By Sam DeBord
When I started out in the real estate business, my biggest fear was probably the same as many other agents’: “What if they ask me how many homes I’ve sold?” There was an almost inescapable fear that every new client I met would find out that I hadn’t been selling for very long, and abandon me for a more experienced agent.
The interesting part, looking back, was that I’ve probably only ever been asked that question a half-dozen times by the hundreds of clients I’ve worked with. Those that did ask, always kept working with me, whether it was in my first year, or after five years. The fact that I didn’t lose clients over that single question isn’t nearly as satisfying today, though, knowing how much mental stress it put me through in my first year, as well as how it was detrimental to my ability to concentrate on my clients at the start of my career.
Being experienced in real estate is a big advantage. To downplay it would be disingenuous. However, a calm, practiced response to questions about experience can make the real estate transaction much more relaxed for the new agent and to the clients. More importantly, it allows the agent to focus on what the client really wants – a partner who is easy to work with, listens to their needs, and follows up professionally.
It’s very easy when you’re new in the business to try to craft the perfect answer to every client question. You may feel you need to know everything, and if you can’t answer a question about a certain home or property type, you’ll be exposed as inexperienced. In reality, most home buyers and sellers would prefer that you have an affable personal relationship with them, and let them know that you’ll “look into it a bit and get back to them.” While your knowledge is important to the client, your ability to make them feel comfortable is even more important. Nobody likes to spend their day with a fidgety, nervous wreck of an agent.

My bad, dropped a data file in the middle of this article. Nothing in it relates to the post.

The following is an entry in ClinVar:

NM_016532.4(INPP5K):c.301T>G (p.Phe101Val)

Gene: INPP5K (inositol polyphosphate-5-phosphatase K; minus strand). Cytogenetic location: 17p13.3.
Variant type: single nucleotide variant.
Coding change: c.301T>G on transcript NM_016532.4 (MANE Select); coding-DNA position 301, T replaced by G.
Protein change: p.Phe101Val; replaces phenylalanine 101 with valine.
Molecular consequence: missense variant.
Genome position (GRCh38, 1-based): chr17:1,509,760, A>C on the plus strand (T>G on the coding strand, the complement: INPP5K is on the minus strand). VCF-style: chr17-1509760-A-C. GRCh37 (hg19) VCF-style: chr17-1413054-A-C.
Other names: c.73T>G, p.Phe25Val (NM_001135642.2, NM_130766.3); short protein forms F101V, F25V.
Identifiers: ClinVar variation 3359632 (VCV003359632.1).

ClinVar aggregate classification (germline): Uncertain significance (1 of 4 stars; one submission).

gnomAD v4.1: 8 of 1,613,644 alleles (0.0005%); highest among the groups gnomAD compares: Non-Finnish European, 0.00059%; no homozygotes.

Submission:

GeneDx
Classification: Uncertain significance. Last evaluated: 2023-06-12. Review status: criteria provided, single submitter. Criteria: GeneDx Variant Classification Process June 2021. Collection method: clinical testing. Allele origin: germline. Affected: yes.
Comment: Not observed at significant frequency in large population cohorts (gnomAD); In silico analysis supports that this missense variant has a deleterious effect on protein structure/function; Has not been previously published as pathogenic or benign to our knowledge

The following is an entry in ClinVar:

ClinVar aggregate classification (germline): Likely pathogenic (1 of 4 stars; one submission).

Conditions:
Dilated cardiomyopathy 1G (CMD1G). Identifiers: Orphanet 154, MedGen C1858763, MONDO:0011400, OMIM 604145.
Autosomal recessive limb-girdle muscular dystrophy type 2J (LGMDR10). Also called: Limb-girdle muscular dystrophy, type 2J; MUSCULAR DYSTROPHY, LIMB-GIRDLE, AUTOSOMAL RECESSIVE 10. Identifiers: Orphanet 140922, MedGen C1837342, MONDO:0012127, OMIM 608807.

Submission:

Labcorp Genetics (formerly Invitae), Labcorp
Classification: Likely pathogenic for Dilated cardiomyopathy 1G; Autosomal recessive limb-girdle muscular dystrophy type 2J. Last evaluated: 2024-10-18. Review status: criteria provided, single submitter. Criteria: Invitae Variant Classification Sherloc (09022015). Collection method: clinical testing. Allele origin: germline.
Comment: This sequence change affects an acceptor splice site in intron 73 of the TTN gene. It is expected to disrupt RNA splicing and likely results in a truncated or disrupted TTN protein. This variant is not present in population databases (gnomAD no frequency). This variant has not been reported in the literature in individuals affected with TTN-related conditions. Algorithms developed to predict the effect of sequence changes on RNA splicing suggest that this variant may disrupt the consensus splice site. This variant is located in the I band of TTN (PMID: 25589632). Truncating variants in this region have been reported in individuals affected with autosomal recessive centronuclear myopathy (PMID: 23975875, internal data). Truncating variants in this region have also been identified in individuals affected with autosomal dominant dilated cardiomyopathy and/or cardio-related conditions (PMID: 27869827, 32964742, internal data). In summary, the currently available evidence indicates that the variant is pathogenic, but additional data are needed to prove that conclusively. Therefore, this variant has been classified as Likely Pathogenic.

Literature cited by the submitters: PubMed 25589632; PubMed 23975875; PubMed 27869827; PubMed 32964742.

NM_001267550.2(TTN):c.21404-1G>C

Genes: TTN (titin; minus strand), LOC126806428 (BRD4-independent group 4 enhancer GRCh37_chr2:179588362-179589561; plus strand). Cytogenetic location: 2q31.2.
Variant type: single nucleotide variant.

If you’ve really never sold a home before, it’s okay to tell your clients, “I’m working with my managing broker on your entire transaction. He/she is backing me up and will be reviewing everything in the contract to make sure we keep your home purchase/sale stress free.” To be honest, if you haven’t written many contracts yet, there’s really no excuse to not have that second set of eyes. Your clients will appreciate it, and your confidence in your working relationship will improve.
In the end, the number one reason my clients work with me and stay with me: We get along. When you can ignore your worries, genuinely smile and greet a client, have an entertaining conversation, and enjoy the in-between moments of your transaction relationship, you’re going to be much more successful in getting new business and creating return business.
Remember that the No. 1 reason people hire an agent is because a friend referred them. Home buyers and sellers want a relationship with someone they can count on, and someone they can get along with. Be honest with yourself and your clients about your experience, and you’ll not only gain more business – you’ll enjoy your career much more in the process.
Sam DeBord is a state director for Washington REALTORS®, and managing broker of The Seattle Homes Group with Coldwell Banker Danforth. Connect with his team at SeattleHome.com and SeattleCondo.com.
Its not about how many designations you have when
you are new to your real estate
career, its about developing your CORE.
Organization (developing a system)
Recources (key people)
Evaluations (your managing broker, team, client)
Learn how to locate properties, negotiate and close the best deal for your
Coldwell Banker Residential Brokerage
Oak Brook, IL.
Thank you for that boost on confidence. I needed to hear that again.
I can relate to still feeling like a new agent after being licensed for almost years. I stress before every listing appointment and wonder how to feel more confident. This question has never been asked, but I have been asked how long I have been in real estate.
Saying that you are working closely with your broker/manager to ensure success and selling your first home is a good idea.